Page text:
Angkor period, Bayon style.
Height: 19.5 cm
A bronze figure of Hevajra; with eight heads in three
registers; dancing on a recumbent figure with grooved lines on a double base;
his sixteen hands holding his attributes; a large ‘butterfly' at the back of
Hevajra is the principle deity on the Tantric path to
Enlightenment. He is described in the Hevajratantra, which lists his
attributes and other characteristics. Of his dancing the Hevajratantra says:
"He is possessed of the nine emotions of dancing: passion, heroism,
loathsomeness, horror, mirth, frightfulness, compassion, wonderment and
His hands hold the following attributes: (right, bottom to top) elephant,
horse, ass or dog, camel, human being, sarabha (a fantastic beast), and a cat;
(left) a number of figures representing the personifications of the four
elements, the sun and moon and wealth and death. All sixteen attributes sit in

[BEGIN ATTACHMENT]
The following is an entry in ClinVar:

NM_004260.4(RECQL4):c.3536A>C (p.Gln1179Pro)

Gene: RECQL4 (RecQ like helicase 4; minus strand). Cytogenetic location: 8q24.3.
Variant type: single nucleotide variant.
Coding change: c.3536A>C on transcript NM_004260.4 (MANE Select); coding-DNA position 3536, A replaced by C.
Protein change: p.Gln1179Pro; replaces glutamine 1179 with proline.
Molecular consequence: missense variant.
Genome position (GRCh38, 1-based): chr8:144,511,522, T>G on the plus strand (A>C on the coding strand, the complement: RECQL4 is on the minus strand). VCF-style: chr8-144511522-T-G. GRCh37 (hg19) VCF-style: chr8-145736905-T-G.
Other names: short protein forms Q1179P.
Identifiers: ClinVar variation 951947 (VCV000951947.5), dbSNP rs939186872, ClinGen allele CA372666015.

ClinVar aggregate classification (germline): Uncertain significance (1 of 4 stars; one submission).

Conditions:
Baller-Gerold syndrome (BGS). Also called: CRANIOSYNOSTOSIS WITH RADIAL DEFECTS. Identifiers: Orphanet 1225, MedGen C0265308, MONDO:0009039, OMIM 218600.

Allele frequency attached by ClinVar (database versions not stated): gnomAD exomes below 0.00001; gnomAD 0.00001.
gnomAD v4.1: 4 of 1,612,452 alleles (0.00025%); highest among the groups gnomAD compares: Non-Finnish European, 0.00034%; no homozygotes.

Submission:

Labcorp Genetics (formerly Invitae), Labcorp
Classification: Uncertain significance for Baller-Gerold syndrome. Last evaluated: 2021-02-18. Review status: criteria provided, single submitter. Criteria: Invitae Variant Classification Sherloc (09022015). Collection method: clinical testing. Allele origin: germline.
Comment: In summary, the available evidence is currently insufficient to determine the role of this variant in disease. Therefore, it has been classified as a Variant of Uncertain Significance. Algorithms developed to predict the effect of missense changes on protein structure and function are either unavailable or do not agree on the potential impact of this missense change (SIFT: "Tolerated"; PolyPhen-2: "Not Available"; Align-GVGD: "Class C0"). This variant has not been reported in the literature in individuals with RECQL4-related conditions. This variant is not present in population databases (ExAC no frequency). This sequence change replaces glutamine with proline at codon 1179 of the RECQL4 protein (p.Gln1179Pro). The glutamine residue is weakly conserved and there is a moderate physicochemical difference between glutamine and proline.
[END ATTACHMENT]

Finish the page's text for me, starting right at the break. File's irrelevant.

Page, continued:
cups made of skulls.
The grooves on the recumbent figure, who represents evil preventing
enlightenment, indicate that multiple figures, the four Mara, are represented;
similarly, Hevajra's legs are grooved indicating that he has four legs.
The topmost head and the four heads of the central register represent the five
Jina; the three lower heads represent Buddha, Lokesvara and Vajrapani.
The figure is secured to the base with its original fastening pin.
Angkor 1997. Sculpture of Angkor and Ancient Cambodia. Paris and Washington
Boeles J.J., Two Yoginis of Hevajra from Thailand. In Essays Offered to
G.H.Luce. Artibus Asiae 1966.Vol II, pp.14-29.
D.L.Snellgrove, The Hevajra-Tantra, London 1959, quoted in Boeles 1966